The Israelis and Palestinians are like two trains on the same track heading towards each other,” said Maryknoll Father Jack Sullivan.
Focusing on the issue of peace in Israel/Palestine for the Maryknoll Office for Global Concerns, Fr. Sullivan added that the Palestinians are extremely frustrated living under Israeli occupation, and that their growing sense of hopelessness is “a disaster waiting to happen.”
In the occupied West Bank, Palestinians have no sea or air access, cannot cross into Israel, and are forced to endure a seemingly endless series of checkpoints and roadblocks, said Fr. Sullivan. Furthermore, since water is controlled by Israel, Israeli settlements receive as much as seven times the amount of water compared to what Palestinian villages receive.
He also reported that Palestinian building permits in the West Bank and East Jerusalem are highly restricted, while Israel continues to build settlements in the occupied territories
The International Court of Justice has declared that Israeli settlements in the occupied territories are illegal according to international law.
The same court ruled that the Israeli separation barrier of walls, barbed wire and trenches in the West Bank is also illegal. This barrier – built overwhelmingly in occupied territory – effectively takes more land away from the Palestinians, and prevents many Palestinians from normal access to their vineyards, olive groves and fields.
Gaza is even worse off. Israel’s blockade is strangling the Palestinians there.
But new peace talks engineered by U.S. Secretary of State John Kerry offer an unusual spark of hope.
Father Sullivan said for the first time the core issues of borders, mutual security, return of Palestinian refugees, the future of Jerusalem and Israeli settlements in the occupied territories will all be on the table. And unlike past failed negotiations, these core issues will be dealt with first, and in complete secrecy to avoid harmful outside pressure. And a bold nine month timetable for reaching final status agreement has been set.
At the conclusion of Pope Emeritus Benedict XVI’s pilgrimage to the Holy Land in 2009, he said “Let it be universally recognized that the State of Israel has the right to exist, and to enjoy peace and security within internationally agreed borders. Let it be likewise acknowledged that the Palestinian people have a right to a sovereign independent homeland, to live with dignity and to travel freely. Let the two-state solution become a reality, not remain a dream.”
Help peace become a reality. Please go to Churches for Middle East Peace (www.cmep.org), and at the bottom of their homepage under “Recent Network Messages,” click “Take action! Tell your senator to support the peace process.” Then follow the prompts to send a message to your two U.S. senators.
During a recent press conference Secretary of State Kerry said, “So while I understand the skepticism, I don’t share it and I don’t think we have time for it. I firmly believe the leaders, the negotiators, and citizens invested in this effort can make peace for one simple reason: because they must. A viable two-state solution is the only way this conflict can end, and there is not much time to achieve it, and there is no other alternative. We all need to be strong in our belief in the possibility of peace, courageous enough to follow through on our faith in it, and audacious enough to achieve what these two peoples have so long aspired to and deserve.”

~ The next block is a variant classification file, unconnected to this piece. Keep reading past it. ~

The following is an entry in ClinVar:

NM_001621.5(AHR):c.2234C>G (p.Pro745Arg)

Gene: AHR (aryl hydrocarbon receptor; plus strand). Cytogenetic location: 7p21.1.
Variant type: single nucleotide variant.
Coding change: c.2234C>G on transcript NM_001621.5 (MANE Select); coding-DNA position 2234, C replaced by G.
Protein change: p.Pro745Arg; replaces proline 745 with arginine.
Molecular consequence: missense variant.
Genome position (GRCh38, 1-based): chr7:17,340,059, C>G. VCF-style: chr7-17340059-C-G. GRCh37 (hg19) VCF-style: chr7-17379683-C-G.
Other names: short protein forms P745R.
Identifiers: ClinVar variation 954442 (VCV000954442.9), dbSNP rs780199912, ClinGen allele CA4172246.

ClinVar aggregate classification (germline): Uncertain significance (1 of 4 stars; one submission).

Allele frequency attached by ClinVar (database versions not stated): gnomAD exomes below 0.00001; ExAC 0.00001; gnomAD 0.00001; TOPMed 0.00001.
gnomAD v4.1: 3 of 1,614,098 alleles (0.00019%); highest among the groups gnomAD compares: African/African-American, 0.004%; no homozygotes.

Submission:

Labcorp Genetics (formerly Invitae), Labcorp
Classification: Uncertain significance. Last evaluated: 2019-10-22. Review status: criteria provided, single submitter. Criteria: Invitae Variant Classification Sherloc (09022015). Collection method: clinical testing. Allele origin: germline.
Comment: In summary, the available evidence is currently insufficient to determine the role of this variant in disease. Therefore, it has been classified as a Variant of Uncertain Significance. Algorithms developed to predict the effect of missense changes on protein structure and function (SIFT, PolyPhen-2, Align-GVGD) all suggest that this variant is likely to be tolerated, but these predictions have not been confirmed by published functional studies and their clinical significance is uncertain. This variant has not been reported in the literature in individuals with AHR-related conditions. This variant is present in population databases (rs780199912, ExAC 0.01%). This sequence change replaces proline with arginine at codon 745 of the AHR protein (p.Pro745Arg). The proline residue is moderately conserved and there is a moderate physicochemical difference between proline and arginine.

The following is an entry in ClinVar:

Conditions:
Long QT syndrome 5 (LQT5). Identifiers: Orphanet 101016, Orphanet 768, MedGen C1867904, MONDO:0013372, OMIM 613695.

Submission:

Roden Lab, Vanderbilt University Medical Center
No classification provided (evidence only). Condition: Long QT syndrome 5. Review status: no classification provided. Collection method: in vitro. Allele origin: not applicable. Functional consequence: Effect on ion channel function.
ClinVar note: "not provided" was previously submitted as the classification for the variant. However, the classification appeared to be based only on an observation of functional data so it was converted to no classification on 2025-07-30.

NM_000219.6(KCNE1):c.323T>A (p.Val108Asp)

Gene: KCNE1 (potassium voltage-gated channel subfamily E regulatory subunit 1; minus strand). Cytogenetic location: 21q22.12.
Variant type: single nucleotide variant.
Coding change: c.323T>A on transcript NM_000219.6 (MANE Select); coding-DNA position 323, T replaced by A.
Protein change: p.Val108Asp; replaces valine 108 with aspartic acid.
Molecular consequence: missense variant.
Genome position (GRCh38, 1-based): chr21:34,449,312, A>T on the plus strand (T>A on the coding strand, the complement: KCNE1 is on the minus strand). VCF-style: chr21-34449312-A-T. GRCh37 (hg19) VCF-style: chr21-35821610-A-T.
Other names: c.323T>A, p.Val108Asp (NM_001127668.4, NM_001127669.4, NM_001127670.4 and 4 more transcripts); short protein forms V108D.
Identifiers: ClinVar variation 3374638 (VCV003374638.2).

Tony Magliano is an internationally syndicated social justice and peace columnist. Please contact your diocesan newspaper and request that they carry Tony’s column. Tony is also available to speak at conferences and other events on social justice and peace issues and can be reached at email@example.com.
One thought on “REFLECTION: Negotiating peace before the trains collide”
Yes, Israel absolutely has a right to exist. That has never been the question. The question is: does Israel have a right to exist “as a Jewish state”, and what does that mean? What it has meant, and continues to mean, in practice, is constant prejudice and discrimination against the indigenous people of Palestine. Israel was formed, and maintains itself as a Jewish state, by trampling on the civil and human rights of the Palestinians.
That’s why I support the one-state solution. Democracy and freedom for *all* the peoples of Palestine/Israel! It should be enshrined in the constitution that this country is the Jewish homeland. But all people native there – Jewish, Muslim, and Christian – should have equal rights before the law. At the moment, this is not the case.
I have little hope for the “peace process”, for Kerry has already shown anti-Palestinian bias.
I’m here via twitter, btw, and I’m a member of our local Pax Christi group in our parish.